P(r ) = ( P12 + P22 )1 2 r 2

(3)

It can be seen from Fig. 4 that the decentering distortion profile values are less than one pixel, except at the outer edge of the image format. Experiments have showed that the omission of decentering distortion in close-range ASPRS 2006 Annual Conference Reno, Nevada Š May 1-5, 2006

photogrammetry utilising off-the-shelf cameras has no practical impact upon the final accuracy of 3D object point coordinates. Because of this, decentering distortion will not be considered further in the Z-D calibration process. Nikon D100 w ith 24-85mm lens

Cannon Pow er Shot G1 4.0E-03

2.5E-04

3.0E-03

1.5E-04

K1

K1

5.0E-05 -5.0E-05

2.0E-03 1.0E-03 0.0E+00

-1.5E-04

-1.0E-03

25 30 35 40 45 50 55 60 65 70 75 80 85 90

7

Focal length (mm)

10

Cannon Pow er Shot S30

16

19

22

Canon IXUS V

2.5E-03

4.0E-03

2.0E-03

3.0E-03 K1

1.5E-03

K1

13

Focal length (mm)

1.0E-03

2.0E-03 1.0E-03

5.0E-04 0.0E+00

0.0E+00

7

10

13

16

19

22

5

6

Focal length (mm)

7

8

9

10

11

Focal length (mm)

Figure 3. Variation of K1 with changing zoom setting (solid line) and variation function for K1(ci) (dashed line). Nikon D100 w ith 24-85mm lens

70 85

1.5

8.0

1.0

4.0

0.5

0.0 0.0

2.5

5.0

7.5

10.0

12.5

0.0 15.0

7 10.8 16.8 18.8 21

6.0

1.7

4.0

1.1

2.0

0.6

0.0

0.0 0.0 0.5 1.0 1.5 2.0 2.5 3.0 3.5 4.0 4.5

Radial distance r (mm)

Radial distance r (mm)

8.6 10.3 12.3 17.5 21.3

0.4 0.2 0.1 0.0 0.0 0.5 1.0 1.5 2.0 2.5 3.0 3.5 4.0 4.5

2.0

f(mm) 5.4 6.7 7.8 9.3 10.8

D is tortion (μm )

7.1

Canon IXUS V D is tortion (pix els )

f(mm)

D is tortion (μm )

Canon Pow er Shot S30 1.4 1.2 1.0 0.8 0.6 0.4 0.2 0.0

0.6

1.5

0.4

1.0 0.2

0.5 0.0

0.0 0.0 0.5 1.0 1.5 2.0 2.5 3.0 3.5

Radial distance r (mm)

Radial distance r (mm)

Figure 4. Variation of decentering distortion profile P(r) with changing zoom setting.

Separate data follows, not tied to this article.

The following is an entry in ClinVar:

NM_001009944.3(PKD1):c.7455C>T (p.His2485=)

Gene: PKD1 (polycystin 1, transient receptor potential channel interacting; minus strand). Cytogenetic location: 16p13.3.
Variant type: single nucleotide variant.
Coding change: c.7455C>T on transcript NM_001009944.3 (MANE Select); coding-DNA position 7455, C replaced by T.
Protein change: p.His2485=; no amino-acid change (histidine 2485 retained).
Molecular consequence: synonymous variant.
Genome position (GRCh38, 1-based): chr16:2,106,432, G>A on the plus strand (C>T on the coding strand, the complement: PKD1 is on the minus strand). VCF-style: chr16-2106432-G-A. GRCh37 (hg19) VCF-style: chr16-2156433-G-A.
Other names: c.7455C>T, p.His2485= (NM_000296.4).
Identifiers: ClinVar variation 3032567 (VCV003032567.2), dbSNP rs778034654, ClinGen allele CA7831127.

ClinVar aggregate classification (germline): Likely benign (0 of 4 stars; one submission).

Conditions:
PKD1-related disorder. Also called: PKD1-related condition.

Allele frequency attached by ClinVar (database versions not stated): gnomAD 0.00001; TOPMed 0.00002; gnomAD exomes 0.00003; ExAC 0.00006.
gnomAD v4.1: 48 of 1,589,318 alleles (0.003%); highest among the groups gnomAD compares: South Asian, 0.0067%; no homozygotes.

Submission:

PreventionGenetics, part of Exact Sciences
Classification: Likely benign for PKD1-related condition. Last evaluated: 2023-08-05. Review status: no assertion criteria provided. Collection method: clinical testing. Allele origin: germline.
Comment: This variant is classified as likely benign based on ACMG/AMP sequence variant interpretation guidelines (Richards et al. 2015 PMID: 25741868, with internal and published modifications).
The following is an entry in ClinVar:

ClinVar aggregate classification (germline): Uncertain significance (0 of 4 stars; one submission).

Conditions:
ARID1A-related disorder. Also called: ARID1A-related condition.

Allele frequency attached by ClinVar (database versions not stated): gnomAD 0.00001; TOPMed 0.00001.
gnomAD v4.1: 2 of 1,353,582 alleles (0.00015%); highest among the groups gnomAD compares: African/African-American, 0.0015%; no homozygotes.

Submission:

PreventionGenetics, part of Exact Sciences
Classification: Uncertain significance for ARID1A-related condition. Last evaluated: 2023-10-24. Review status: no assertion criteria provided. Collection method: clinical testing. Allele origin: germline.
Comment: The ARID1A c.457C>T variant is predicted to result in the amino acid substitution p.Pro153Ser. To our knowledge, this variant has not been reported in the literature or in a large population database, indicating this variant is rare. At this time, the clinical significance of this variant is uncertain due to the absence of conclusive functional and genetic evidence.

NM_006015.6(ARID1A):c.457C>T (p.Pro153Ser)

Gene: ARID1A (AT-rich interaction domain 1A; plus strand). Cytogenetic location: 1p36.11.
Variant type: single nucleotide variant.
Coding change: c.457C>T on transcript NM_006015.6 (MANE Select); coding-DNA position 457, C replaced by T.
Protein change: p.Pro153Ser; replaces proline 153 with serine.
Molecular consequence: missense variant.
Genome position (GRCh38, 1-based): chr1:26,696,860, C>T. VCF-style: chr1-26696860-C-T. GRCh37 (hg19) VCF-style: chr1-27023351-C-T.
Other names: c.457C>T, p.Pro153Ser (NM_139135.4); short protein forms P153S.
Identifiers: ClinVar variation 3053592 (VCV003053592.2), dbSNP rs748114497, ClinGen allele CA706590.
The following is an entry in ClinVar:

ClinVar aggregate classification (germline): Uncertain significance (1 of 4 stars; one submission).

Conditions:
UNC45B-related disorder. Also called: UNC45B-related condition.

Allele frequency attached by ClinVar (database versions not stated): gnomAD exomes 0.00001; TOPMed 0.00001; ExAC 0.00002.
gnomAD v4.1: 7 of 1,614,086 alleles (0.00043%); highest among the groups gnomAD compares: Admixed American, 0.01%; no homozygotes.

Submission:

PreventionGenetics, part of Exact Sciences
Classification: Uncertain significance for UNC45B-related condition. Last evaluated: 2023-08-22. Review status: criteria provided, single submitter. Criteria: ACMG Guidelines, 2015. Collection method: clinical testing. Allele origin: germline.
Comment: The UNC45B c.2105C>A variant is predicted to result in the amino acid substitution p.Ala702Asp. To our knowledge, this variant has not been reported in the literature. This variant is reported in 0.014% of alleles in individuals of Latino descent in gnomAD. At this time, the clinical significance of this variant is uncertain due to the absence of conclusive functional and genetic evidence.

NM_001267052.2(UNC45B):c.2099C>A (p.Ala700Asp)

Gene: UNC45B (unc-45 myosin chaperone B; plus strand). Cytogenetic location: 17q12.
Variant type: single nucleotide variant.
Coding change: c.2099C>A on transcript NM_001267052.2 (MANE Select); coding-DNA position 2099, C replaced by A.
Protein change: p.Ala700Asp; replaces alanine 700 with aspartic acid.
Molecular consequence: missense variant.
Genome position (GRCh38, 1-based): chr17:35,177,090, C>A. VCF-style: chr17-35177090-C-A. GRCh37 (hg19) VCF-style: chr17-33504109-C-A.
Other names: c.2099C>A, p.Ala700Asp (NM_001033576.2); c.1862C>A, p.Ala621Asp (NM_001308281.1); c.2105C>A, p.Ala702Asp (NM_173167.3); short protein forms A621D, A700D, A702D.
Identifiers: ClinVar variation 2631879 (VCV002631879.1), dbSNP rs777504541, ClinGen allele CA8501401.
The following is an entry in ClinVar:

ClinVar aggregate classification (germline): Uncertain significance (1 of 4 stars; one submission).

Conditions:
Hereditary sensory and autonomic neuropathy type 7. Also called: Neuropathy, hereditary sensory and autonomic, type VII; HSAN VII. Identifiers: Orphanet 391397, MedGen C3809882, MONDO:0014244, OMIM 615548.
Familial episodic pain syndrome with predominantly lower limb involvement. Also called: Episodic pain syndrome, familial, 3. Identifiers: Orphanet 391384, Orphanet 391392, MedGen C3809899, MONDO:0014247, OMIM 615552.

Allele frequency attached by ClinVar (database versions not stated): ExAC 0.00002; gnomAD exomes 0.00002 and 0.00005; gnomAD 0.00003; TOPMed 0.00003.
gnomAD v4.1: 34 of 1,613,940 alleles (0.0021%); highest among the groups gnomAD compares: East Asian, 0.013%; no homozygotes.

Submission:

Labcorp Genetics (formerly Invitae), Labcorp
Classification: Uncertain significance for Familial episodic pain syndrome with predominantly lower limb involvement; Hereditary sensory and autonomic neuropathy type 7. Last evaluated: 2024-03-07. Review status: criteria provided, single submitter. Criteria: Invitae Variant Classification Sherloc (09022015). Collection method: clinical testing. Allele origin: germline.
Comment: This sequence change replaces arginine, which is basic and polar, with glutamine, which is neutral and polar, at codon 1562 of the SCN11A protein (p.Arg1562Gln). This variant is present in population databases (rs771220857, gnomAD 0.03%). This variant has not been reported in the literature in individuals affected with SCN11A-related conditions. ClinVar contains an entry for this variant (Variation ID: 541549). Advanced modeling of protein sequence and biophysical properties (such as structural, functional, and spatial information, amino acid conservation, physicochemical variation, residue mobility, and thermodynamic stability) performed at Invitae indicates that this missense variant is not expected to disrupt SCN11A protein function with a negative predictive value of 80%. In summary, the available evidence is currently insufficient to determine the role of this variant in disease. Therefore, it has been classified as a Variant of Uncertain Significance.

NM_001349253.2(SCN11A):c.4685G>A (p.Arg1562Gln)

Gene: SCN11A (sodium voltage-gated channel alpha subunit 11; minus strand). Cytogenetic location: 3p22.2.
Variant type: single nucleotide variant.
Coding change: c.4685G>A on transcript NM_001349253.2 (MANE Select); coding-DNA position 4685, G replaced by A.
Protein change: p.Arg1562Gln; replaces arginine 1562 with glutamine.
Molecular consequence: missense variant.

ASPRS 2006 Annual Conference Reno, Nevada Š May 1-5, 2006

D is tortion (pix els )

50

12.0

f(mm)

D is to r tio n ( μm )

35

D is tortio n (p ix els )

24

D is to rtion (μm )

f(mm)

2.0

D is to r tio n ( p ix e ls )

Canon Pow er Shot G1

16.0

DEVELOPMENT OF Z-D CALIBRATION METHOD The proposed Z-D calibration model associated with the image coordinates correction function is given as

( ) + (y − y )K

x corr = x − x (pci ) + x − x (pci ) K1( ci ) r 2 y corr = y − y (pci )

( ci ) p

(4)

( ci ) 2 1

r

where x and y are the measured image coordinates, xcorr and ycorr the corrected image coordinates, and r the radial

((

) ( 2

distance given by r = x − x (pci ) + y − y (pci )

2 0 .5

. The individual Z-D calibration parameters are obtained as follows:

ci = a0 + a1 f i

(5)

x

( ci ) p

= b0 + b1 x pi = b2 + b3 y pi

(6)

y

( ci ) p

Principal distance: Principal point coordinates:

))

Cubic term of radial lens distortion K 1( ci ) : as per Eq.(2) The parameters ai, bi of the linear variation functions in Eqs. 5 and 6 can be solved from two full selfcalibrations, preferably at the hard limits of the zoom range. A further initial self-calibration, preferably at mid-zoom setting, is needed for the determination of K1( ci ) . However, nothing prevents the user from performing additional self-calibrations to improve the precision of the empirical model. The Z-D calibration model has the potential of freeing the user from the requirement of recording images, or a sub set of images, at fixed focus and/or zoom setting. Provided that the focal length is written to the EXIF header for each image, the calibration parameters can be empirically modelled for the focal length associated with that image.

EXPERIMENTAL EVALUATION In order to assess the validity of the Z-D calibration method for consumer grade cameras, a series of experiments was performed with the four cameras already referred to, at different zoom settings. The accuracy of the 3D object point coordinates obtained by the Z-D calibration method was then evaluated against that obtained via the standard self-calibration approach.